2016 Predictions for Uber and the On-Demand Economy
2015 was a banner year for Uber and the on-demand economy— endless press coverage, incredible valuations, adoption and expansion by noteworthy retailers, companies refocusing or dropping by the wayside, and a blizzard of lawsuits. Here are my predictions of what will make 2016 another interesting year:
Consolidation – Expect a bunch of acquisitions. Specifically, Google Express buying Instacart to reinvigorate their last mile, Uber doing their first acquisition, and some bottom feeders being ‘acquired’.
Disappointing Progress on Storefront Delivery – Retailers will continue to experiment with storefront on-demand delivery programs to counter Amazon’s aggressive same day strategy but low volumes, spotty service and high costs will make progress frustratingly slow. Expect to see companies like Deliv announcing new customers but volume remaining minimal and retailers struggling to justify their investment.
Amazon’s Logistics – As retailers continue to slow roll same day delivery in 2016, Amazon will do the opposite. Expect to see more and more stories about how Amazon’s logistics is their long term advantage in e-commerce. More and more Amazon customers will quietly be getting free same day delivery, extending Amazon’s lead.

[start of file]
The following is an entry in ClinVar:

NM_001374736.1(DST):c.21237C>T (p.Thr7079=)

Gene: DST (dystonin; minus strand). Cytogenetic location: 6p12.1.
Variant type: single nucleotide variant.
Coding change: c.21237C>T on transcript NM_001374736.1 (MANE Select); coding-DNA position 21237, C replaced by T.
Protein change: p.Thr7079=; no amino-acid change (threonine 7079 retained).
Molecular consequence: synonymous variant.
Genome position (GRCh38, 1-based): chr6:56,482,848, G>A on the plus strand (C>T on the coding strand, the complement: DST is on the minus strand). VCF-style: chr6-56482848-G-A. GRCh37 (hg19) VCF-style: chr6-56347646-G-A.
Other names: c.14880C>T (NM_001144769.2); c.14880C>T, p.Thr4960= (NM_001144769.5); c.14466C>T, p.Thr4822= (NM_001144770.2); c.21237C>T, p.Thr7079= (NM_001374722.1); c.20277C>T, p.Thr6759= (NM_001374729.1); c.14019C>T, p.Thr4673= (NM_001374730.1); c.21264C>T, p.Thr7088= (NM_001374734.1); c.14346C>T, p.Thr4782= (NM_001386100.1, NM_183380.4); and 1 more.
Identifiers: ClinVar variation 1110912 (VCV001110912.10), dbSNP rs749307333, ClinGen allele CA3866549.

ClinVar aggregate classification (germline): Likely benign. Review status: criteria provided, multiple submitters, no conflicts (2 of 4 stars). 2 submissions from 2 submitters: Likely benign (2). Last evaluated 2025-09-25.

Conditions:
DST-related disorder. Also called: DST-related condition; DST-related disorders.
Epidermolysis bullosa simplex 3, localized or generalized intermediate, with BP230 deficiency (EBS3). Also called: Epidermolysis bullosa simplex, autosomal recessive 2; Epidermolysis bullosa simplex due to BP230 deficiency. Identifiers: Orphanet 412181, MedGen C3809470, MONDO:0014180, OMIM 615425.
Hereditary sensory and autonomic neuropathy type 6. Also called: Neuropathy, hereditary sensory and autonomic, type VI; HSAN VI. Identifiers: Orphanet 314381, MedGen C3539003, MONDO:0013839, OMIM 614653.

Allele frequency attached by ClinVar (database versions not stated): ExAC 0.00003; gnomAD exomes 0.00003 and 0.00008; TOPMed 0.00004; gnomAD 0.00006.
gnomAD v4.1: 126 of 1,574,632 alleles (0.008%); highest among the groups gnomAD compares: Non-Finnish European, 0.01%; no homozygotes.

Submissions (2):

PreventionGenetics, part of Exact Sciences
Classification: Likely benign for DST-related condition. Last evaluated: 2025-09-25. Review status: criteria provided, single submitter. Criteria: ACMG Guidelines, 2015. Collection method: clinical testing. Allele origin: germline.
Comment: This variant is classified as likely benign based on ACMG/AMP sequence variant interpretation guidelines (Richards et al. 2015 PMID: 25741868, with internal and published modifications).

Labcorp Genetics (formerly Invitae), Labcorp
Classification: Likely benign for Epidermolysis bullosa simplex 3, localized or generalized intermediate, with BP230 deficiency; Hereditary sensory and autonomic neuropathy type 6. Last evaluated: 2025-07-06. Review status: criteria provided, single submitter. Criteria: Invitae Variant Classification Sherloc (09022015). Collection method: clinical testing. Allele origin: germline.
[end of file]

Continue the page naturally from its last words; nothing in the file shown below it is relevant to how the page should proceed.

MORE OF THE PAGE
Tipping – Driver retention and recruitment will force Uber and Lyft to introduce tipping in their apps. As drivers recruited in 2015 get through the end of the year tax season and realize their effective earnings are surprisingly low, expect driver turnover to increase. Drivers will move to where pay is best. Uber and Lyft can increase driver pay without damaging their margins or increasing prices by opening up tipping for drivers.
Last Mile Software – The supply chain software industry will start introducing product extensions to serve the last mile and storefront delivery. Expect Transportation Management Systems (TMS), Point of Sale Systems (POS) and Warehouse Management Systems (WMS) to build or buy to add to their functionality in this area.
Emergence of AM/PM – The buzz in 2015 was all about on-demand (i.e., 1-hour) delivery. That service level has its place in food delivery and with high priced items that have plenty of margin to absorb delivery costs, but it is not the long term winner in local delivery because of its cost, disruptive effect on store operations and lack of consumer need. Expect 2016 to be the year that low cost AM/PM delivery emerges, and for “order in the morning, get it in the afternoon” to establish itself as the standard same-day service level.
Forward deployed inventory – Sprig (sprig.com) uses forward deployed inventory (each vehicle carries it’s own inventory) to achieve rapid delivery. Expect UberEats, Amazon and others to increasingly place inventory near buyers either in micro warehouses or in driver’s vehicles.
Valuation Pressure – Tighter purse strings and sliding valuations mean that the “Uber for xxxx” companies funded in the last three years will face potentially fatal funding and valuation pressures.